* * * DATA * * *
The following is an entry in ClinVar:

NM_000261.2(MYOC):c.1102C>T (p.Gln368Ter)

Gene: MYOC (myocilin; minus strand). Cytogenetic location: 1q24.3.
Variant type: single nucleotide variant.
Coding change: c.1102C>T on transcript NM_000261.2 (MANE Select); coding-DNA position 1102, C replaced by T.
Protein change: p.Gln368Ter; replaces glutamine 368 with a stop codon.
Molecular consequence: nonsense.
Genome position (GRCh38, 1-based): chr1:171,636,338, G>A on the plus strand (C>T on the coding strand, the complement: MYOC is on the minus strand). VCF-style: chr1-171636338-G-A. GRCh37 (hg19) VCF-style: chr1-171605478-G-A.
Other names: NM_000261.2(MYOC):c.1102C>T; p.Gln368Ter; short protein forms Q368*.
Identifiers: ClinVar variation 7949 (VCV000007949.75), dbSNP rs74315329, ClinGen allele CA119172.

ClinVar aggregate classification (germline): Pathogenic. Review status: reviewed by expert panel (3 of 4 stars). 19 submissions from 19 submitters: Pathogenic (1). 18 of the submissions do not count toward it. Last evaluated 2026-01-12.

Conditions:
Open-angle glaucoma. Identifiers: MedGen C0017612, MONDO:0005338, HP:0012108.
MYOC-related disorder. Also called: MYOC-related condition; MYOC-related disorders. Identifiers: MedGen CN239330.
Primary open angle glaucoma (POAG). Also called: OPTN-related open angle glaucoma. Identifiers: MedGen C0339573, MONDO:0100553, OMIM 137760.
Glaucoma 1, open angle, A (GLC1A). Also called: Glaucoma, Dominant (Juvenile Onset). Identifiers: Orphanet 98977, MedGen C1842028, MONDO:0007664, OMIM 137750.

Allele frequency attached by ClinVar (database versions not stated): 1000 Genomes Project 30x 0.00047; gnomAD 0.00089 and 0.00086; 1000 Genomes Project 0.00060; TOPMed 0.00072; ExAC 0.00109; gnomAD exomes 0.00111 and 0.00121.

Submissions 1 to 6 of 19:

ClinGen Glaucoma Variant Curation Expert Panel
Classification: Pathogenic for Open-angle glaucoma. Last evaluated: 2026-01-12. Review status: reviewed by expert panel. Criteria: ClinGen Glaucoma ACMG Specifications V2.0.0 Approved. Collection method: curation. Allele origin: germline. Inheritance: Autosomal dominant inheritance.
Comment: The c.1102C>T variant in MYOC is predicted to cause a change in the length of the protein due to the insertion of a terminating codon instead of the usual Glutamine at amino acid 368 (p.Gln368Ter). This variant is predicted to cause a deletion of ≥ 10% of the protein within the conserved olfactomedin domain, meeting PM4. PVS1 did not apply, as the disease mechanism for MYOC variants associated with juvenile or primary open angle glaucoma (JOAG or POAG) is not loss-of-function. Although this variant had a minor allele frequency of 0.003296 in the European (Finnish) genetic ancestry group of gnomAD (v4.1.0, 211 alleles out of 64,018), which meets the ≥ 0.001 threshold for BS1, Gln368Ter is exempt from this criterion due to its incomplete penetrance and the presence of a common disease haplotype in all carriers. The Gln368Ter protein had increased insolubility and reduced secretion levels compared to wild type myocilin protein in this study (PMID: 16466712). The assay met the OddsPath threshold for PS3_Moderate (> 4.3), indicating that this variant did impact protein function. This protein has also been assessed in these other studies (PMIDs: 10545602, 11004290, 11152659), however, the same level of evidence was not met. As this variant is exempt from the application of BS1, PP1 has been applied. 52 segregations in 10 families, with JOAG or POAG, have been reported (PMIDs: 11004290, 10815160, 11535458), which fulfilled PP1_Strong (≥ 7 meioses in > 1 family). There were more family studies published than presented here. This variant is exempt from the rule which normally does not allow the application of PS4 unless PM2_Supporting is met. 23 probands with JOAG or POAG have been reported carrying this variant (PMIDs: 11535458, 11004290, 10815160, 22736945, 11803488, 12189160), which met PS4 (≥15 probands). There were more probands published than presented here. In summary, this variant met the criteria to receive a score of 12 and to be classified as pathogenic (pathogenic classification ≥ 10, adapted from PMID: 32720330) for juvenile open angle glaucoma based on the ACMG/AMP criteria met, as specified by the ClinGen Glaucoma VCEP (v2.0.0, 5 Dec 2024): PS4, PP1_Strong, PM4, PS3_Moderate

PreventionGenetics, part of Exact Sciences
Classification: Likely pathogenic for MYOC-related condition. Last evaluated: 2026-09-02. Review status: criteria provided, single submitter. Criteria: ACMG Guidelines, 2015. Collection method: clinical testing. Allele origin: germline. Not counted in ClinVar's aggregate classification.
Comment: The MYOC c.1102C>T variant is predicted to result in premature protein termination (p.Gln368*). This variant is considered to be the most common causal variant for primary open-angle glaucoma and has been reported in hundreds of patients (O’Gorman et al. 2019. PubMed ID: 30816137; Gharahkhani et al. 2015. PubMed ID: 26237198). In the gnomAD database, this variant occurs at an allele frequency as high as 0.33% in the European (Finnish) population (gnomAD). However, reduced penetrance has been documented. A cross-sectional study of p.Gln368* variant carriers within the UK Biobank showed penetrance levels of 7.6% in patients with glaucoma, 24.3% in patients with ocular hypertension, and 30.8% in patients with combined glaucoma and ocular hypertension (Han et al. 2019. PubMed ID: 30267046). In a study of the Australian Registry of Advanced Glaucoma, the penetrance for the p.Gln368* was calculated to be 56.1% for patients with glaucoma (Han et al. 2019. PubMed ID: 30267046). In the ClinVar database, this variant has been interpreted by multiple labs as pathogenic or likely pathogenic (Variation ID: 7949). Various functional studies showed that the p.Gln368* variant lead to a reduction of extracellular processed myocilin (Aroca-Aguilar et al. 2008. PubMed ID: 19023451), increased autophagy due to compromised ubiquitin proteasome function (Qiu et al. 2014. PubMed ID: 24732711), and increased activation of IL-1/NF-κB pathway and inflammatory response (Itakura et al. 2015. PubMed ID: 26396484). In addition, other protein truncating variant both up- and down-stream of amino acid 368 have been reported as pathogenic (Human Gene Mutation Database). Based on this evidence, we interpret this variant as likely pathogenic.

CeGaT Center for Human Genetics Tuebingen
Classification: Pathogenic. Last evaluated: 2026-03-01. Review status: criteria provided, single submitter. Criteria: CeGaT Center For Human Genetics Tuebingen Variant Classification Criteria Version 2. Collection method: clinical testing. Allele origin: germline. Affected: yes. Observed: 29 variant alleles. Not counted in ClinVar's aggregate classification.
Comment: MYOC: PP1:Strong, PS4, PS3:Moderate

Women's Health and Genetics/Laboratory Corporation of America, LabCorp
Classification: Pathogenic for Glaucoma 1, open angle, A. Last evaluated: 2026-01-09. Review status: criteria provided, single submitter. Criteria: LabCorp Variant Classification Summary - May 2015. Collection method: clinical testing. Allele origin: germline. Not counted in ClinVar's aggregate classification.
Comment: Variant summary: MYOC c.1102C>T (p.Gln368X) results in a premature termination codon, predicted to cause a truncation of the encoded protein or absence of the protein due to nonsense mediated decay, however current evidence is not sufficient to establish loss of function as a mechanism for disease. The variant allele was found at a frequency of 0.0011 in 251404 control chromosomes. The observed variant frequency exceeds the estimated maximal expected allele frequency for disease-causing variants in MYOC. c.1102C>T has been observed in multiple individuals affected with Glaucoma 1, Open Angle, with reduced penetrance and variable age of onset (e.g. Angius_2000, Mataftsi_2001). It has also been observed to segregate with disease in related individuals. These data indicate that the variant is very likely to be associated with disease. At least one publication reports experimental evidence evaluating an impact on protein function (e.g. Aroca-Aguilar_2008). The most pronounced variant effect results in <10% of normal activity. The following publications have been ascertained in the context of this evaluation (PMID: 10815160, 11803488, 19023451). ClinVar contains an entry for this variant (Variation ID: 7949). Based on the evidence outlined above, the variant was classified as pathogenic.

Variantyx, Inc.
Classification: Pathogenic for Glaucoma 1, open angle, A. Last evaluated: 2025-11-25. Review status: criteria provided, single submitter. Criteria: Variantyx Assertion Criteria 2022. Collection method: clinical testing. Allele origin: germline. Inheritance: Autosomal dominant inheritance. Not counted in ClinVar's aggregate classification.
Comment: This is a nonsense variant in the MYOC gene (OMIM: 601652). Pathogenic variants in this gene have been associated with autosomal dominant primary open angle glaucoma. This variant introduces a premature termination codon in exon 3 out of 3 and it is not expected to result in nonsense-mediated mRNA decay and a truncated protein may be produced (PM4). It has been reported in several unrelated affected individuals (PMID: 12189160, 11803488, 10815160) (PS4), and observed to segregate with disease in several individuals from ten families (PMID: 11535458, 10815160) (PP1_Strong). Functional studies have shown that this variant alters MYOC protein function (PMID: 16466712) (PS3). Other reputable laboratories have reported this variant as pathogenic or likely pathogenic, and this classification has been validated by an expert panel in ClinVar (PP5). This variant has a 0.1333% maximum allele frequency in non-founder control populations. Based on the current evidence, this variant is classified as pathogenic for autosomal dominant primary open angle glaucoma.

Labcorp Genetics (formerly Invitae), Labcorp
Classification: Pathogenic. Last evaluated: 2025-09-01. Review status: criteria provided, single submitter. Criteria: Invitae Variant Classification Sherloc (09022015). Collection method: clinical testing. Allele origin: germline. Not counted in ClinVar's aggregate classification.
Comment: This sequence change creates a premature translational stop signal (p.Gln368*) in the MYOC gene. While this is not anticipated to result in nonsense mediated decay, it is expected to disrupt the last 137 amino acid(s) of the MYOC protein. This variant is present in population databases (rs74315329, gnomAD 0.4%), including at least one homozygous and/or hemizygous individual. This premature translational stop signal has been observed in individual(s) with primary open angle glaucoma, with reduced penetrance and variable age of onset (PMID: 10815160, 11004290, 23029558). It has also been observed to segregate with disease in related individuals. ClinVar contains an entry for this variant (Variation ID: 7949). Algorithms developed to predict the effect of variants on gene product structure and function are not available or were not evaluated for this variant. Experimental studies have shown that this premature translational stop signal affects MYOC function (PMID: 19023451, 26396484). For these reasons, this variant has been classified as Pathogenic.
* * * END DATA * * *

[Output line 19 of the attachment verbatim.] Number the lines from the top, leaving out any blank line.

ClinGen Glaucoma Variant Curation Expert Panel